Mal never thought he’d leave Serenity. That ship, and the people in it, were everything and he still couldn’t believe he was walking away. He was doing what he needed to do, he was. But every second that Serenity stayed grounded behind him, the harder it got to keep walking.

An hour later, he was safely beyond the rolling hills outside of Canton when he heard the engines firing up and turned his eyes up to the sky to watch Serenity take off.

It hurt. He hadn’t expected it to.

“Aint too late to call ’em back, Cap‘n.”

Mal spun around in time to see Jayne walking toward him from the shadows, his entire arsenal strapped to his body. He could barely make out the yellow of his t-shirt beneath it all. Mal looked back to the ship lifting up toward atmo and then back to Jayne, “Just what-- You--”

The mercenary shrugged, continuing toward him, “Someone’s gotta watch out for your fool ass.”

Mal stared at him, a flood of questions ran through his mind. Instead of voicing them, he simply nodded and they started walking.

The questions didn‘t matter none, the answer was still Jayne.


Mal pushed aside the canvas opening of the tent and strode inside the dimly lit enclave. He nodded greetings to the dozen or so men standing around a makeshift table, various maps and intel sliding over the data sheet in the center. He felt rather than heard Jayne enter behind him and take position beside the door.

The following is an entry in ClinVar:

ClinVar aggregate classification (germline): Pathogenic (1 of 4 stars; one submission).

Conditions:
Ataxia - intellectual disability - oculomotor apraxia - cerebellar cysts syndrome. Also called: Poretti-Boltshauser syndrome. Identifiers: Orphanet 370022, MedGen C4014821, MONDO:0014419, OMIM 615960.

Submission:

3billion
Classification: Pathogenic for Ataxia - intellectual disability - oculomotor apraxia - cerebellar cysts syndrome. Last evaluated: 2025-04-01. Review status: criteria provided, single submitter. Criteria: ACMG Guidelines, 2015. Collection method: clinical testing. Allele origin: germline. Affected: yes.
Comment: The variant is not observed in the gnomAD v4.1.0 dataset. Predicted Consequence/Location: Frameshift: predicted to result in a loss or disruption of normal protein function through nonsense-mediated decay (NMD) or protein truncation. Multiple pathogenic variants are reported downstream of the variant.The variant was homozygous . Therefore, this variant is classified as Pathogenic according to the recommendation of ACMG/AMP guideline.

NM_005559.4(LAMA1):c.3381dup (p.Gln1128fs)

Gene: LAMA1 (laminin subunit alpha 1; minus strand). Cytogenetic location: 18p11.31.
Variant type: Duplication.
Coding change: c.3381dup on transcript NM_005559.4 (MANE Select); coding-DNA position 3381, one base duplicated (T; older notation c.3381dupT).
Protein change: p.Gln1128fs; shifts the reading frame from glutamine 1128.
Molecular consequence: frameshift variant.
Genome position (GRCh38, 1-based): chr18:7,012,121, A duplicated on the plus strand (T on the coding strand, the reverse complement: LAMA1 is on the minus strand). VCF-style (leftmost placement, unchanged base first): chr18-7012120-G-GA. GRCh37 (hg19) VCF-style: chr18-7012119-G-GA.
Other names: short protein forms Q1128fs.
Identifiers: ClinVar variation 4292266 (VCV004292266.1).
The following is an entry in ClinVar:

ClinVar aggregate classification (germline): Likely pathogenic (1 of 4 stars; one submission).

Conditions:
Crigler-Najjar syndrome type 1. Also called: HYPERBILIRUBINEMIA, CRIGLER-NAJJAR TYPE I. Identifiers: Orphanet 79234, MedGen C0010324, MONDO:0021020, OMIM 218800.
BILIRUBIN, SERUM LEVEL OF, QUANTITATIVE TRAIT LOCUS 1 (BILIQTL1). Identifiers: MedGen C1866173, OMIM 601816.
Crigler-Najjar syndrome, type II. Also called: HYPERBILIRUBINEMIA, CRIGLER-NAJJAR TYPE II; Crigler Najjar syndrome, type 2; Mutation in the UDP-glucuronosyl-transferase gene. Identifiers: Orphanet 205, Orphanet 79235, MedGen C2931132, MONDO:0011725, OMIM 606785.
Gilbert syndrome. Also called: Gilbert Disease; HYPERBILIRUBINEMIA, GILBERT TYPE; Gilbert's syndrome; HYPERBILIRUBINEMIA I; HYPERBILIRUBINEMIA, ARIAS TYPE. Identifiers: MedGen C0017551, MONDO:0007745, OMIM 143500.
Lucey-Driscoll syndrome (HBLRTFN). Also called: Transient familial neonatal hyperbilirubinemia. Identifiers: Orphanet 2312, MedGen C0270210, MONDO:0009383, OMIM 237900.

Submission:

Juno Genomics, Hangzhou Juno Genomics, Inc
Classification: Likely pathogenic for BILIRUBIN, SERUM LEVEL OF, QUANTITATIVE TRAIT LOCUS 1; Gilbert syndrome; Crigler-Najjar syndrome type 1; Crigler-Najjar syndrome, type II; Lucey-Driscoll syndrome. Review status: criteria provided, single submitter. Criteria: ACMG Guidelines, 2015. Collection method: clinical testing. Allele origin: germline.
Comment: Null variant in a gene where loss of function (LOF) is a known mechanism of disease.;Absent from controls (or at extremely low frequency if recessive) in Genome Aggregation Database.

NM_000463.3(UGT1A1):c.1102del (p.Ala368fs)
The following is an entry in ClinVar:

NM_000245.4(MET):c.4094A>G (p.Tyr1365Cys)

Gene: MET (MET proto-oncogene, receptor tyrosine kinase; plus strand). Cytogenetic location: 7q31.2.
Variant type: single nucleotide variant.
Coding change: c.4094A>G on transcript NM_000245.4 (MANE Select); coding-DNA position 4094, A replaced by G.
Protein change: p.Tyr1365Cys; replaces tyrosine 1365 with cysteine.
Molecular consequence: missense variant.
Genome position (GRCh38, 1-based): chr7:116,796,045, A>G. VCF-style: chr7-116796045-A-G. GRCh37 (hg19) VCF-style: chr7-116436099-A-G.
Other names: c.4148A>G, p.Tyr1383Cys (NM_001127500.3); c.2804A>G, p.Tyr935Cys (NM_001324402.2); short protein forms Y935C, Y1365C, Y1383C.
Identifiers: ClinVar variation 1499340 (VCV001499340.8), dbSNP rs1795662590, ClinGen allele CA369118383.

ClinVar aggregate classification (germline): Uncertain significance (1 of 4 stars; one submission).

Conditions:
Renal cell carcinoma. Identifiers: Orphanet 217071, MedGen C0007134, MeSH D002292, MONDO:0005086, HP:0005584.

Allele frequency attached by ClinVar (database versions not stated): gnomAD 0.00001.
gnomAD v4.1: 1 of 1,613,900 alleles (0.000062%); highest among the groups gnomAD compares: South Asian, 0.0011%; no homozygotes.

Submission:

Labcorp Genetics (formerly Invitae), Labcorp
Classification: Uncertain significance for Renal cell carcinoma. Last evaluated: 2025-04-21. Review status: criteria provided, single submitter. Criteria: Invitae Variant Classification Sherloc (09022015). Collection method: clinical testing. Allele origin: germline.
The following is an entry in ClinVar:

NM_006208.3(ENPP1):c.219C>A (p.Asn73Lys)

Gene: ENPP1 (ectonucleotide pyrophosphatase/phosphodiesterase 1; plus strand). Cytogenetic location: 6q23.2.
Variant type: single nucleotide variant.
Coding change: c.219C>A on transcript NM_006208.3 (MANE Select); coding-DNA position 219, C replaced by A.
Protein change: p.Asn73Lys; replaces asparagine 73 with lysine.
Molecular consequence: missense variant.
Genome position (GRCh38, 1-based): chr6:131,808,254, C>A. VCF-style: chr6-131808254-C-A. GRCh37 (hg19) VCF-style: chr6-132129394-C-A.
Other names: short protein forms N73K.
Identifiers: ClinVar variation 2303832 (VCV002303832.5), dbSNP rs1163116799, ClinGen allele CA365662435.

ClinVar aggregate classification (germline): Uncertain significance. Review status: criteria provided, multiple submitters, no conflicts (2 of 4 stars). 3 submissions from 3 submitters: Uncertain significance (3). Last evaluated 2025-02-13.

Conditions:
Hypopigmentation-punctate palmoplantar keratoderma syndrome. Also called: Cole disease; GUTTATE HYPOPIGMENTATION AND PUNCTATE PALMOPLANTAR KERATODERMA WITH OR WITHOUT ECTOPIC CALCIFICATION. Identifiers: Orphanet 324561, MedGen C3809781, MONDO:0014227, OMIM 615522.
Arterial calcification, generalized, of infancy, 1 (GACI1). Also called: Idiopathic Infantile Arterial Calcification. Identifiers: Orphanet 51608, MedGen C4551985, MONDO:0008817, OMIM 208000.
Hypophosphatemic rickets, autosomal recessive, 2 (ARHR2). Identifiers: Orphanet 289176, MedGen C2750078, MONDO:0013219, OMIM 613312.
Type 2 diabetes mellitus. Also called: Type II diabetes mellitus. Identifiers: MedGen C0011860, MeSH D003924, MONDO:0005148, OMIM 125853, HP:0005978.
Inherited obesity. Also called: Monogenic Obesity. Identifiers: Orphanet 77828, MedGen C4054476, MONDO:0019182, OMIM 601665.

“Malcolm Reynolds. Didn’t ‘spect to see ya here so soon.”

Pleased to see Monty’s beard coming in full, he flashed him a tired smile that didn’t quite reach his eyes, “Didn’t see no point in takin’ the long way ‘round once the decision was made.”

Monty nodded, casting his eyes to the mercenary standing menacingly by the entrance. “See ya traded in Zoë for a brick wall.”

Mal turned his head to see Jayne sticking out like a sore thumb in his bright yellow t-shirt among the drab earth tones of the Independents. He smiled again, the blue in his eyes brightening subtly, “My merc decided he needed a career change.”

“Make a fine soldier by the looks of ‘im,” Monty nodded approvingly.

“Ain’t a soldier. Wont fight in no war,” Jayne’s voice carried the few yards over to them and they both turned to find his eyes hard on Monty.

“Boy’s got hearing like a hawk. You ain’t a soldier and you ain’t a merc, then what are ya?”

Those hard, blue eyes slid from Monty to Mal and back again. “A bodyguard.”


Jayne ain’t exactly a friendly type, and he mostly stuck close to the Captain around camp. Every day more of them browncoats come driftin’ in. Ships land here and there long ‘nough to drop off a dozen or so and leave again. Been on the rock for five days and tents have popped up far as he can see.